Forgiveness Any remaining balance after 25 years of eligible payments is forgiven and taxed as income. Only payments made on or after July 1, 2009 are eligible. Any remaining balance after 20 years of eligible payments is forgiven and taxed as income. Only payments made on or after July 1, 2009 are eligible. Borrowers with undergrad loans only will receive forgiveness after 20 years of eligible payments. Those with graduate loans will receive forgiveness after 25 years of eligible payments. Forgiven amount will be taxed as income.

THE SIMILARITIES

The following are requirements that apply to all three loan forgiveness options:

  • Discretionary income is adjusted gross income minus 150% of state poverty level for the borrower’s family size.
  • Loans cannot be in default.
  • Minimum monthly payments can be as low as $0 per month. For example, if you are currently not working due to disability or maternity leave, you pay a percentage of your income, which is $0.
  • If payment does not satisfy monthly accrued interest, the Department of Education pays the remained for most subsidized Stafford loans for up to 3 years. For REPAYE only, the agency also will pay 50% of unpaid interest on unsubsidized loans.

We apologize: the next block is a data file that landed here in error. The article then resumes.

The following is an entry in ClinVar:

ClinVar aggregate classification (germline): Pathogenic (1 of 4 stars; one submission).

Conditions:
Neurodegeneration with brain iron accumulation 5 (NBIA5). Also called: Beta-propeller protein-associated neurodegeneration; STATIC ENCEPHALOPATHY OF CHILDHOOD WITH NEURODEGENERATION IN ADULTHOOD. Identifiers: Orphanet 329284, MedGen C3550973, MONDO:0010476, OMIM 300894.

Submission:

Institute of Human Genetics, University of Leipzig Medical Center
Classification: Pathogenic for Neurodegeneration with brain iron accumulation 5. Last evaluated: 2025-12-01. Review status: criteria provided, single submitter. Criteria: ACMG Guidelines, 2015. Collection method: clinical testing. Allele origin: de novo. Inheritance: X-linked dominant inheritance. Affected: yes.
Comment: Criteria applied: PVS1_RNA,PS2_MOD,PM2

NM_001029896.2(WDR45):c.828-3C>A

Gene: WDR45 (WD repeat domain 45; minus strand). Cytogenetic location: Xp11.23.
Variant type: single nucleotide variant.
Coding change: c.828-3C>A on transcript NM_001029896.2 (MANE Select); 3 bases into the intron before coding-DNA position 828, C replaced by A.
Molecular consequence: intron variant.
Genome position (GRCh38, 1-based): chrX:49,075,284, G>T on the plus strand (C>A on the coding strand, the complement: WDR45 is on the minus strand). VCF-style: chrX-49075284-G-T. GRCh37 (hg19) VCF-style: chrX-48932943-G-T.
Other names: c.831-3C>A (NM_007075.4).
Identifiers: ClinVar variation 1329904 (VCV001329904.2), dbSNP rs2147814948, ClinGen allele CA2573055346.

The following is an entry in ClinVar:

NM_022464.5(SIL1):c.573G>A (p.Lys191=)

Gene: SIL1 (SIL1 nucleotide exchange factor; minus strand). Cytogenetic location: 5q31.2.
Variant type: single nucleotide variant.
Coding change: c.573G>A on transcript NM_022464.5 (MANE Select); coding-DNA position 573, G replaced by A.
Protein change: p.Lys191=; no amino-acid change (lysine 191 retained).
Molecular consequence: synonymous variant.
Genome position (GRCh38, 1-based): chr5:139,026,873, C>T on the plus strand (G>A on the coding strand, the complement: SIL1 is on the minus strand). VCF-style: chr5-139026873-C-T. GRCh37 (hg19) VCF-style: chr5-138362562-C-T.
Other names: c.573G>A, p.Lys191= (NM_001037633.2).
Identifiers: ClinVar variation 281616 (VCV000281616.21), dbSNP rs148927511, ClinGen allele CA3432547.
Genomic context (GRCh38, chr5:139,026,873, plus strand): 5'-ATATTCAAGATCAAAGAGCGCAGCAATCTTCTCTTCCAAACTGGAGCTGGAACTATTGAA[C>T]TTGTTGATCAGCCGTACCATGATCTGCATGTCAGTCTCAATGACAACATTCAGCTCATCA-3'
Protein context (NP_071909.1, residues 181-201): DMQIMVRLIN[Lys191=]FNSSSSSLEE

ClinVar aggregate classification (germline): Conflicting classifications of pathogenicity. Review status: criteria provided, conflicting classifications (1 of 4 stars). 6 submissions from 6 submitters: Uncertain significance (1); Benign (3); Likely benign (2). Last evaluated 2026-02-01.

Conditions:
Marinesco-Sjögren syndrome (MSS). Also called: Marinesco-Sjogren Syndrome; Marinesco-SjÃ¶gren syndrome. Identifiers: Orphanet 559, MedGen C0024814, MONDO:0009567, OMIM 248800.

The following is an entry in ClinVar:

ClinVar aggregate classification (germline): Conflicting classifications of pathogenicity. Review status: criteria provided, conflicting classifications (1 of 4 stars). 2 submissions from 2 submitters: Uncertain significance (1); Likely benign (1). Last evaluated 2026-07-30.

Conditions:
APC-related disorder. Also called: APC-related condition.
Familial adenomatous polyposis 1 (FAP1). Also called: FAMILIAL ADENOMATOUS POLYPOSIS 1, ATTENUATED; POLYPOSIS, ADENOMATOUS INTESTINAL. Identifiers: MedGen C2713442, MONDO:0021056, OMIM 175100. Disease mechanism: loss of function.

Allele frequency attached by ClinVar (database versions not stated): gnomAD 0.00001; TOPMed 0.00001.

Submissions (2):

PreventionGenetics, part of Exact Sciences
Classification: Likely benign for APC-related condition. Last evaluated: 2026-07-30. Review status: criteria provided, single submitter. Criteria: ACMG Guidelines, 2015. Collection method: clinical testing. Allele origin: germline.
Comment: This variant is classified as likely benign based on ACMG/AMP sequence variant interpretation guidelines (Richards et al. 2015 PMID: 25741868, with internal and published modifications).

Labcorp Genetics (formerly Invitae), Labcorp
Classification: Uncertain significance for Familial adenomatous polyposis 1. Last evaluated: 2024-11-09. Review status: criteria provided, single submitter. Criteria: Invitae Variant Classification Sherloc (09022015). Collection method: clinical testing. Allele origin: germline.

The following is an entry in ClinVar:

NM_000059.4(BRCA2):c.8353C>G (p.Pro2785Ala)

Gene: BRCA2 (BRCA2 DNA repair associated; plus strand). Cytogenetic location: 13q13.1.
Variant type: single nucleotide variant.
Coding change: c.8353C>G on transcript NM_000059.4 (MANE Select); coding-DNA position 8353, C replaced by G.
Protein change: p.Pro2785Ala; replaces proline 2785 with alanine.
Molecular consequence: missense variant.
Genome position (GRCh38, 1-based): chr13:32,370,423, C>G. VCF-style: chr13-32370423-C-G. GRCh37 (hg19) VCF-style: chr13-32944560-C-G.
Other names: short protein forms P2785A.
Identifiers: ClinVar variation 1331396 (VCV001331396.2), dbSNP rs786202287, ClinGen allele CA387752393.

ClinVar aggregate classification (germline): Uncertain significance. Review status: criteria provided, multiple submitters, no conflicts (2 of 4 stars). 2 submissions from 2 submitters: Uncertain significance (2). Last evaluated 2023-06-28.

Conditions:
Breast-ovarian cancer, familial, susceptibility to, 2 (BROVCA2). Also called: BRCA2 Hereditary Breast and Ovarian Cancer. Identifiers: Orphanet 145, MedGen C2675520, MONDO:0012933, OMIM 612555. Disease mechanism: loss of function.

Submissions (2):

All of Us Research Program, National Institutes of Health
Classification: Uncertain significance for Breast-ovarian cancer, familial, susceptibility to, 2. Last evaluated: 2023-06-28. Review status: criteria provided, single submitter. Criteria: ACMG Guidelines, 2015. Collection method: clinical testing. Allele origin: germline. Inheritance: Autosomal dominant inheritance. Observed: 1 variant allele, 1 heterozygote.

• Like IBR/REPAYE, payments under REPAYE count toward public service loan forgiveness. If your loan is under FFEL program, you need to consolidate in order to get REPAYE.

INSIGHTS

  • No Parent PLUS Loans: First thing is first. You’ve got to figure out which student loans you’ve taken out. Once you have that figured out, you can decide which loan repayment programs you qualify for. It is important to note that none of these loan forgiveness programs allow Parent PLUS loans. If you are going to consolidate your loans, you have to make sure that none of the loans that were consolidated are part of a Parent PLUS loan, otherwise, you immediately disqualify yourself from the loan forgiveness programs.
  • October 1, 2011 is the cut off for PAYE. If you have taken out loans prior to this date, you will not qualify for PAYE.